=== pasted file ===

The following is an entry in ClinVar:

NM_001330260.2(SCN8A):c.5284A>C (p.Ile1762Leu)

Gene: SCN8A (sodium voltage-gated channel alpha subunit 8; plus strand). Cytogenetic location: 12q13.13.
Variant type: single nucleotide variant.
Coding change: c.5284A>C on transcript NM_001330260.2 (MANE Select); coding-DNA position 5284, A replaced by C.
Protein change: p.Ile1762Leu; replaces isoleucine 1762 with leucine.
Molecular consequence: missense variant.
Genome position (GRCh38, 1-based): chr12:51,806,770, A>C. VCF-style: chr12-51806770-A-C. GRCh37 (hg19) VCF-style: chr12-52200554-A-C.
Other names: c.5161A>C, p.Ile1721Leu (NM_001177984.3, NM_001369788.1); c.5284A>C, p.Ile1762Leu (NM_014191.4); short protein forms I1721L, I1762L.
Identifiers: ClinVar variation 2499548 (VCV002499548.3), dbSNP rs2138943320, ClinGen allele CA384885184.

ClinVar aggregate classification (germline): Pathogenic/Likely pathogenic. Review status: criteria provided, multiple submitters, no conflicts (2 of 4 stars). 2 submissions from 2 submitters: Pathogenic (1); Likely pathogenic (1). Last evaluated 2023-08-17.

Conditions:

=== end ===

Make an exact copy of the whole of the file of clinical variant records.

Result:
The following is an entry in ClinVar:

NM_001330260.2(SCN8A):c.5284A>C (p.Ile1762Leu)

Gene: SCN8A (sodium voltage-gated channel alpha subunit 8; plus strand). Cytogenetic location: 12q13.13.
Variant type: single nucleotide variant.
Coding change: c.5284A>C on transcript NM_001330260.2 (MANE Select); coding-DNA position 5284, A replaced by C.
Protein change: p.Ile1762Leu; replaces isoleucine 1762 with leucine.
Molecular consequence: missense variant.
Genome position (GRCh38, 1-based): chr12:51,806,770, A>C. VCF-style: chr12-51806770-A-C. GRCh37 (hg19) VCF-style: chr12-52200554-A-C.
Other names: c.5161A>C, p.Ile1721Leu (NM_001177984.3, NM_001369788.1); c.5284A>C, p.Ile1762Leu (NM_014191.4); short protein forms I1721L, I1762L.
Identifiers: ClinVar variation 2499548 (VCV002499548.3), dbSNP rs2138943320, ClinGen allele CA384885184.

ClinVar aggregate classification (germline): Pathogenic/Likely pathogenic. Review status: criteria provided, multiple submitters, no conflicts (2 of 4 stars). 2 submissions from 2 submitters: Pathogenic (1); Likely pathogenic (1). Last evaluated 2023-08-17.

Conditions: